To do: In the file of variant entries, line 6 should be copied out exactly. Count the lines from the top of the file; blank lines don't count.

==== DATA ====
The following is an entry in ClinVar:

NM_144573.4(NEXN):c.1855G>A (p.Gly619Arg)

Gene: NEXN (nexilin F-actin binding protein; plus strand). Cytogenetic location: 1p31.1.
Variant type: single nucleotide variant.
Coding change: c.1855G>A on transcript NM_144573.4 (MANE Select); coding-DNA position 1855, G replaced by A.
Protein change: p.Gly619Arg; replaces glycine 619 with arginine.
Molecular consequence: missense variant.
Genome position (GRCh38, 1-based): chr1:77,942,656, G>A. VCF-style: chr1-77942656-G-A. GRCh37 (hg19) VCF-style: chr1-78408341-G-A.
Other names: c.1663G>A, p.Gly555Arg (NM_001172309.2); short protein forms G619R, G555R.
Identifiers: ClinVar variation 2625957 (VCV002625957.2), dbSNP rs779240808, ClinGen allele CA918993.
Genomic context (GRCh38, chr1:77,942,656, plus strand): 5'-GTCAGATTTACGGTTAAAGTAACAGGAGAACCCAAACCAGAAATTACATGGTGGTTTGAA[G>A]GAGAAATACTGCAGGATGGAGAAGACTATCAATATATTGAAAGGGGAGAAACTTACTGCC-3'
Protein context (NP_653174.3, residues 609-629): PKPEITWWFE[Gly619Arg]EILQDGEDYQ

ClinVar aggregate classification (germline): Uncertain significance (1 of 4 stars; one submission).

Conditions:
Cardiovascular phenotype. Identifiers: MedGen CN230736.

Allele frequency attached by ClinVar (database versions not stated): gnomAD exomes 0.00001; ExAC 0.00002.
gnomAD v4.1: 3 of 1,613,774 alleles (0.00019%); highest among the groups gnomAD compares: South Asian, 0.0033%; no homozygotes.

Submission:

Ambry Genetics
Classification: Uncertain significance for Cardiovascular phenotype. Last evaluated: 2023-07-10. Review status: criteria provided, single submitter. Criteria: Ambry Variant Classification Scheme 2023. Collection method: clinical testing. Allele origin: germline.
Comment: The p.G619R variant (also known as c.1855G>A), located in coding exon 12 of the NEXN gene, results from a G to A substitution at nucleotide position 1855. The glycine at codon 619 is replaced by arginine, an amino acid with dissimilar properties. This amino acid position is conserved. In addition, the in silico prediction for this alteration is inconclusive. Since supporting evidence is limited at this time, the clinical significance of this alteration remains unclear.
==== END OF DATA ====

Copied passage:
Protein change: p.Gly619Arg; replaces glycine 619 with arginine.